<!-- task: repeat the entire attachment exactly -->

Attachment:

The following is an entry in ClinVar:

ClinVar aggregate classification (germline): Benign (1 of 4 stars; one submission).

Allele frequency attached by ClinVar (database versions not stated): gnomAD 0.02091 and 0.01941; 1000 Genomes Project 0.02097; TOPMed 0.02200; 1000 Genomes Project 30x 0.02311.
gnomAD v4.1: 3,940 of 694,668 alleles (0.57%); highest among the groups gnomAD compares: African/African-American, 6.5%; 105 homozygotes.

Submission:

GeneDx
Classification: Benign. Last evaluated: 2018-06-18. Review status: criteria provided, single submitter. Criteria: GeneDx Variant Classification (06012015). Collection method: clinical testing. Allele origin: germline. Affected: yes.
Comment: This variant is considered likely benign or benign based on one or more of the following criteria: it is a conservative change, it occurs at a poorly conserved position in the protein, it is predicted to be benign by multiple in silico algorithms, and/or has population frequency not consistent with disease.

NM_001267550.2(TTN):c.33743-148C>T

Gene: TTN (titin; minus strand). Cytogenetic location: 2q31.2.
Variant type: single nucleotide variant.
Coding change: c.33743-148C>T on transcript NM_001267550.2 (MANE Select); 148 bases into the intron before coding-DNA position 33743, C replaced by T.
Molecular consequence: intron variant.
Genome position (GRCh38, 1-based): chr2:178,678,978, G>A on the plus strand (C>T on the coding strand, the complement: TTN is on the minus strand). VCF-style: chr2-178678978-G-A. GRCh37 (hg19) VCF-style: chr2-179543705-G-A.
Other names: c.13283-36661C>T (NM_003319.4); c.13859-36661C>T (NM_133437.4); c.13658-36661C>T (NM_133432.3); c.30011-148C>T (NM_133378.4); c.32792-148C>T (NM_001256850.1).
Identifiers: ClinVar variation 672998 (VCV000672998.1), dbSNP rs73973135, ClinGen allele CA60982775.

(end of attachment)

The following is an entry in ClinVar:

ClinVar aggregate classification (germline): Benign (1 of 4 stars; one submission).

Allele frequency attached by ClinVar (database versions not stated): gnomAD 0.02091 and 0.01941; 1000 Genomes Project 0.02097; TOPMed 0.02200; 1000 Genomes Project 30x 0.02311.
gnomAD v4.1: 3,940 of 694,668 alleles (0.57%); highest among the groups gnomAD compares: African/African-American, 6.5%; 105 homozygotes.

Submission:

GeneDx
Classification: Benign. Last evaluated: 2018-06-18. Review status: criteria provided, single submitter. Criteria: GeneDx Variant Classification (06012015). Collection method: clinical testing. Allele origin: germline. Affected: yes.
Comment: This variant is considered likely benign or benign based on one or more of the following criteria: it is a conservative change, it occurs at a poorly conserved position in the protein, it is predicted to be benign by multiple in silico algorithms, and/or has population frequency not consistent with disease.

NM_001267550.2(TTN):c.33743-148C>T

Gene: TTN (titin; minus strand). Cytogenetic location: 2q31.2.
Variant type: single nucleotide variant.
Coding change: c.33743-148C>T on transcript NM_001267550.2 (MANE Select); 148 bases into the intron before coding-DNA position 33743, C replaced by T.
Molecular consequence: intron variant.
Genome position (GRCh38, 1-based): chr2:178,678,978, G>A on the plus strand (C>T on the coding strand, the complement: TTN is on the minus strand). VCF-style: chr2-178678978-G-A. GRCh37 (hg19) VCF-style: chr2-179543705-G-A.
Other names: c.13283-36661C>T (NM_003319.4); c.13859-36661C>T (NM_133437.4); c.13658-36661C>T (NM_133432.3); c.30011-148C>T (NM_133378.4); c.32792-148C>T (NM_001256850.1).
Identifiers: ClinVar variation 672998 (VCV000672998.1), dbSNP rs73973135, ClinGen allele CA60982775.